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Upgrade to 192k


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I'm thinking about upgrading my setup from 96k to 192k.

My Setup uses a Tascam ML-16D and a PC running Reaper and serveral convolution plugins as crossover / room correction. There is also an old Apogee Rosetta 200 A/D D/A Converter which feeds the headphone amp and takes the signals of the analog sources.

 

Thought about replacing the Tascam with a Focusrite Rednet 2 Converter and the Apogee Rosetta 2oo with a Lynx Hilo

 

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My primary goal is better sound especially the Tascam is IMHO only an entry level device. The Apogee probably only needs a new AES/EBU to Dante converter in a new setup. I'm still satisfied with its performance after 15 years.

 

10 channels of the Tascam are connected to the VCA Controller Power amplifiers. 3x3 Channels for the active stereo fronts, the dedicated active mono front and the subwoofer channel. Channel 11-15 are empty and channel 15-16 are connected to my headphone amplifier.

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11 hours ago, Chris_87 said:

I'm thinking about upgrading my setup from 96k to 192k.

 

Have you looked at any consumer side convolution/room correction or playback software, DAC, etc.  Digital chains we discuss here can handle 44/48/88/96/176/192/352/384/704/768 or even higher if you want it for PCM files.  DSD up to x512 CD resolution is well covered too.  

 

Just taking a stab based on your few posts in here.  IF change is something you'd consider I'd track down some vinyl ripped into say 192k and DSD128 to compare with your 96k files.  Newer and bigger is still dependent on system matching and getting all the variables right to work as it should.  The sound you enjoy is what should be focused on as you look to replace parts of your playback chain.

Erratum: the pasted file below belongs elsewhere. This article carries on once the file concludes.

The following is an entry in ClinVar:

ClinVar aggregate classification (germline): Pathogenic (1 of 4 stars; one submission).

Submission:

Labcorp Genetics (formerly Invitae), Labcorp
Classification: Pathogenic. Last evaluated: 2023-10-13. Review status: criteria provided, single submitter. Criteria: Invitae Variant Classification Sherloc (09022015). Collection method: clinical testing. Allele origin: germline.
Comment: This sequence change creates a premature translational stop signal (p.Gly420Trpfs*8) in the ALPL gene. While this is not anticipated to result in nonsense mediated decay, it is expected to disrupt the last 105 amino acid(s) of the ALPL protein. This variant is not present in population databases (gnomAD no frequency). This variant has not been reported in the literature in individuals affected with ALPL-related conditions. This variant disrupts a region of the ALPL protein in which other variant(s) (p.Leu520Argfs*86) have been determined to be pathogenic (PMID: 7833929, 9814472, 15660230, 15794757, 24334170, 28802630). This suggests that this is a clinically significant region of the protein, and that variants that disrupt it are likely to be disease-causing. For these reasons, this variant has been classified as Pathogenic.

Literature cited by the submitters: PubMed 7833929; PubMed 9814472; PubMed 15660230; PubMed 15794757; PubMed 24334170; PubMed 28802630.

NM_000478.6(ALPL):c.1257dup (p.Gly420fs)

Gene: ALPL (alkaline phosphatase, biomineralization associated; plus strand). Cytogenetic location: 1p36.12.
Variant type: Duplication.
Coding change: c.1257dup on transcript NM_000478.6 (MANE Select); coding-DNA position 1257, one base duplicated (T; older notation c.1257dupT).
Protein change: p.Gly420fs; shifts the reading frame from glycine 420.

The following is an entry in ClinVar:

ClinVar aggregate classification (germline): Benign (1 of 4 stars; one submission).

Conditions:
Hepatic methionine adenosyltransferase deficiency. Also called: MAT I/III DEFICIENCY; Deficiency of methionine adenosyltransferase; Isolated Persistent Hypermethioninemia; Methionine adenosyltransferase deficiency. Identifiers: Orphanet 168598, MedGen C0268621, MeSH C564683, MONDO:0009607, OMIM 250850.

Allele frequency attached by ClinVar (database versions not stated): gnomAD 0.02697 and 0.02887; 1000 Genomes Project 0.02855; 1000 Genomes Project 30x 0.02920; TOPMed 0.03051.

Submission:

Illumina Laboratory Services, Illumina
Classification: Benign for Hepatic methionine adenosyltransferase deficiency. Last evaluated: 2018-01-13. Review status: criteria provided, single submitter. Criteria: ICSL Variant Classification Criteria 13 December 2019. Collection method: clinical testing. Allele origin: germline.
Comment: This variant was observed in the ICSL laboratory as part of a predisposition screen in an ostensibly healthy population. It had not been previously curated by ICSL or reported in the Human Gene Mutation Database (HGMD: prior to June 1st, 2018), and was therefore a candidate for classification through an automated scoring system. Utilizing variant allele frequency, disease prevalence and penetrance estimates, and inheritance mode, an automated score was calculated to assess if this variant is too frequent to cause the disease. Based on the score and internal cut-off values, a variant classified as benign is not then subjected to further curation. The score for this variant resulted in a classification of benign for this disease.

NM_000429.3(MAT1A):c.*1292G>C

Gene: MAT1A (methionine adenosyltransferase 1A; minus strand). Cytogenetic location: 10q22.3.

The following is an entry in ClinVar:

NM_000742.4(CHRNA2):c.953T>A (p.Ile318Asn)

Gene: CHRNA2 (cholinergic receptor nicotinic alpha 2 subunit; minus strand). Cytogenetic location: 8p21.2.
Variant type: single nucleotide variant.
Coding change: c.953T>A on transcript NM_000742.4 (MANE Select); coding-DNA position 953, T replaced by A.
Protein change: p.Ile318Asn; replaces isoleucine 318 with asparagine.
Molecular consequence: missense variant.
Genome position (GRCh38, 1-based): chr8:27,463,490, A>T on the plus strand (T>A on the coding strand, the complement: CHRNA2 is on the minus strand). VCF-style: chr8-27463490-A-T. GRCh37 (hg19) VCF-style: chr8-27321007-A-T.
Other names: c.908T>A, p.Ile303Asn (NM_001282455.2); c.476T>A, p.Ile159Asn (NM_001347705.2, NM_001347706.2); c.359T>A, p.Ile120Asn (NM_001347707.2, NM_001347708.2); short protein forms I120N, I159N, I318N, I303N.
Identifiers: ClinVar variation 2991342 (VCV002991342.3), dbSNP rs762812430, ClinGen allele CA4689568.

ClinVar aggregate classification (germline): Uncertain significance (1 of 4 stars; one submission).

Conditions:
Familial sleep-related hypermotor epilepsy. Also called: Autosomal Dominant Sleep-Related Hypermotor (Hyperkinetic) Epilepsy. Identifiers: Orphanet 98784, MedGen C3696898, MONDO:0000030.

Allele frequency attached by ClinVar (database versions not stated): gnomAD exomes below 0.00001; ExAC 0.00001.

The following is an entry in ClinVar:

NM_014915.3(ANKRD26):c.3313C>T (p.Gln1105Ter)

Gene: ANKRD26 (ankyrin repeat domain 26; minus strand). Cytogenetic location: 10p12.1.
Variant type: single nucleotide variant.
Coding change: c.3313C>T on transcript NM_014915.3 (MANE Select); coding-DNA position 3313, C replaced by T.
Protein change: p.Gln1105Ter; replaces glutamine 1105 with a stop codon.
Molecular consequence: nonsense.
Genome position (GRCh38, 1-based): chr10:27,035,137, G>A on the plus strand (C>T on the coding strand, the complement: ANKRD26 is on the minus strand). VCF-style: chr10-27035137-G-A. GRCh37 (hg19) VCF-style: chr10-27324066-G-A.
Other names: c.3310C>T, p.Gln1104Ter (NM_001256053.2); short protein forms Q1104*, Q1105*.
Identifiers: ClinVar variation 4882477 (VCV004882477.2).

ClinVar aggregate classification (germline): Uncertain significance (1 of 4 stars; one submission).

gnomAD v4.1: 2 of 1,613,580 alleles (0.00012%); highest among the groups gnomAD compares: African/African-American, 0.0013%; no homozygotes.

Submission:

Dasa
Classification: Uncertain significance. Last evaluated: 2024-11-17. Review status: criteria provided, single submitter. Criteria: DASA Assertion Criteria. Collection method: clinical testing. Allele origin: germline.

My guess is you want to build off the pro equipment you have.  This is realistically not the place to explore that.  

 

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Hi Rando

 

I've looked at consumer grade DACs and correction systems a few times in the past but didn't found something that could handle the crossover. Going with consumer gear instead of the pro gear is not planned.

 

@bluesman

I played a little bit around with the Apogee Roseta 200, a turntable and the headphone amp. SQ doesn't change that much between 96k24 or 192k24 while switching resolutions. Sticking with the current setup seems to be the best option now and getting a new cartridge instead.

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I'm a fan of Pro gear and wish I would have went that route to begin with back in the day when I started my audio journey. It would have certainly saved me a fortune along the way. My current system is a mix of both Pro gear and "Audiophile" gear. Without the Pro gear in the mix I couldn't do half of the stuff I need to do with the system in terms of channel count and flexibility..etc.

 

I use 24/192 exclusively for everything even though my DAC can do up to DSD256. If I were limited to only 24/96 I think it wouldn't bother me either but I find 24/192 to sound just a hair better to these ears. Nothing major though.

 

I'm doing 24/192 mainly because the Hilo I own is limited to 24/192 for its AD Input which I use to create convolution filters and take room acoustic measurements. If I find an extra $2500 lying around some day I will probably sell off the Hilo and buy the AD Card for my Merging Hapi converter mainly because the Hilo's channel count is on the low side for what I need but with some creativity it can still be utilized for higher channel count needs (via its AES output to feed yet another 2ch DAC).